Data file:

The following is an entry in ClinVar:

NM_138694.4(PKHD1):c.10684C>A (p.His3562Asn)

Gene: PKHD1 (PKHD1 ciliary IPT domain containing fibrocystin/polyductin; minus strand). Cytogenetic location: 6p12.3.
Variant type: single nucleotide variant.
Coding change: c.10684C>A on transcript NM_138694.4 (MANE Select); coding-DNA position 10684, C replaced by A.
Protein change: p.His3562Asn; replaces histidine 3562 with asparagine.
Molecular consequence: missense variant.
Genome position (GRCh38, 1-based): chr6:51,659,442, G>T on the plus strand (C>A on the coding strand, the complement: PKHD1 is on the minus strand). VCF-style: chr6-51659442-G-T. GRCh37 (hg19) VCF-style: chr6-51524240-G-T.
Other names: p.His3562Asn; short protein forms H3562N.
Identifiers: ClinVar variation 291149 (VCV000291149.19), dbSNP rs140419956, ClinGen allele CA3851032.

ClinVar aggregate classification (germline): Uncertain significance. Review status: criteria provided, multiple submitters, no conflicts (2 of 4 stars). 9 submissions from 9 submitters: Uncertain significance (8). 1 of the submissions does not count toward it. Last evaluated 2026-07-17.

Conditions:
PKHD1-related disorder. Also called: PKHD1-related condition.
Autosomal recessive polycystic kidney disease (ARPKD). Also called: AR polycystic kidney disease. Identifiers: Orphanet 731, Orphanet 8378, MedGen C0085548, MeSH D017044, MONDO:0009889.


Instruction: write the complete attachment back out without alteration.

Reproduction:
The following is an entry in ClinVar:

NM_138694.4(PKHD1):c.10684C>A (p.His3562Asn)

Gene: PKHD1 (PKHD1 ciliary IPT domain containing fibrocystin/polyductin; minus strand). Cytogenetic location: 6p12.3.
Variant type: single nucleotide variant.
Coding change: c.10684C>A on transcript NM_138694.4 (MANE Select); coding-DNA position 10684, C replaced by A.
Protein change: p.His3562Asn; replaces histidine 3562 with asparagine.
Molecular consequence: missense variant.
Genome position (GRCh38, 1-based): chr6:51,659,442, G>T on the plus strand (C>A on the coding strand, the complement: PKHD1 is on the minus strand). VCF-style: chr6-51659442-G-T. GRCh37 (hg19) VCF-style: chr6-51524240-G-T.
Other names: p.His3562Asn; short protein forms H3562N.
Identifiers: ClinVar variation 291149 (VCV000291149.19), dbSNP rs140419956, ClinGen allele CA3851032.

ClinVar aggregate classification (germline): Uncertain significance. Review status: criteria provided, multiple submitters, no conflicts (2 of 4 stars). 9 submissions from 9 submitters: Uncertain significance (8). 1 of the submissions does not count toward it. Last evaluated 2026-07-17.

Conditions:
PKHD1-related disorder. Also called: PKHD1-related condition.
Autosomal recessive polycystic kidney disease (ARPKD). Also called: AR polycystic kidney disease. Identifiers: Orphanet 731, Orphanet 8378, MedGen C0085548, MeSH D017044, MONDO:0009889.